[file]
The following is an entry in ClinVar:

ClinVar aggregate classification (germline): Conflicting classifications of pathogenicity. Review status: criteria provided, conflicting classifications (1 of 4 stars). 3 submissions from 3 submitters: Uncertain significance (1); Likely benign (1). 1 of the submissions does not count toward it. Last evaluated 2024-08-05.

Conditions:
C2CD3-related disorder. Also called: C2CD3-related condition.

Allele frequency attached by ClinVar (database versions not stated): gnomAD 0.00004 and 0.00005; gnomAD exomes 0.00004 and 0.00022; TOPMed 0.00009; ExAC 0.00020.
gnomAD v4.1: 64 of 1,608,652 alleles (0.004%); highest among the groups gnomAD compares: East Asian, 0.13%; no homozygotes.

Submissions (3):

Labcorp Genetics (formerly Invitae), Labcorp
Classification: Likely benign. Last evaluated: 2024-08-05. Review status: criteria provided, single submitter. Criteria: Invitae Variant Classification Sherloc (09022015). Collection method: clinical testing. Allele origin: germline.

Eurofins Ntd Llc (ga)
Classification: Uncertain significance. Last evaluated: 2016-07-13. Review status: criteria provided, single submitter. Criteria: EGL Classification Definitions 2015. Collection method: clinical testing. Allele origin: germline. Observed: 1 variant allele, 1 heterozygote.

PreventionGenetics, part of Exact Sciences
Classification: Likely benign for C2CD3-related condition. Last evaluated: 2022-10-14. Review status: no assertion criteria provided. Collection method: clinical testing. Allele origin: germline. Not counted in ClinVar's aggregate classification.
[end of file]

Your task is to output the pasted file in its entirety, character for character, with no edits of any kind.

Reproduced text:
The following is an entry in ClinVar:

ClinVar aggregate classification (germline): Conflicting classifications of pathogenicity. Review status: criteria provided, conflicting classifications (1 of 4 stars). 3 submissions from 3 submitters: Uncertain significance (1); Likely benign (1). 1 of the submissions does not count toward it. Last evaluated 2024-08-05.

Conditions:
C2CD3-related disorder. Also called: C2CD3-related condition.

Allele frequency attached by ClinVar (database versions not stated): gnomAD 0.00004 and 0.00005; gnomAD exomes 0.00004 and 0.00022; TOPMed 0.00009; ExAC 0.00020.
gnomAD v4.1: 64 of 1,608,652 alleles (0.004%); highest among the groups gnomAD compares: East Asian, 0.13%; no homozygotes.

Submissions (3):

Labcorp Genetics (formerly Invitae), Labcorp
Classification: Likely benign. Last evaluated: 2024-08-05. Review status: criteria provided, single submitter. Criteria: Invitae Variant Classification Sherloc (09022015). Collection method: clinical testing. Allele origin: germline.

Eurofins Ntd Llc (ga)
Classification: Uncertain significance. Last evaluated: 2016-07-13. Review status: criteria provided, single submitter. Criteria: EGL Classification Definitions 2015. Collection method: clinical testing. Allele origin: germline. Observed: 1 variant allele, 1 heterozygote.

PreventionGenetics, part of Exact Sciences
Classification: Likely benign for C2CD3-related condition. Last evaluated: 2022-10-14. Review status: no assertion criteria provided. Collection method: clinical testing. Allele origin: germline. Not counted in ClinVar's aggregate classification.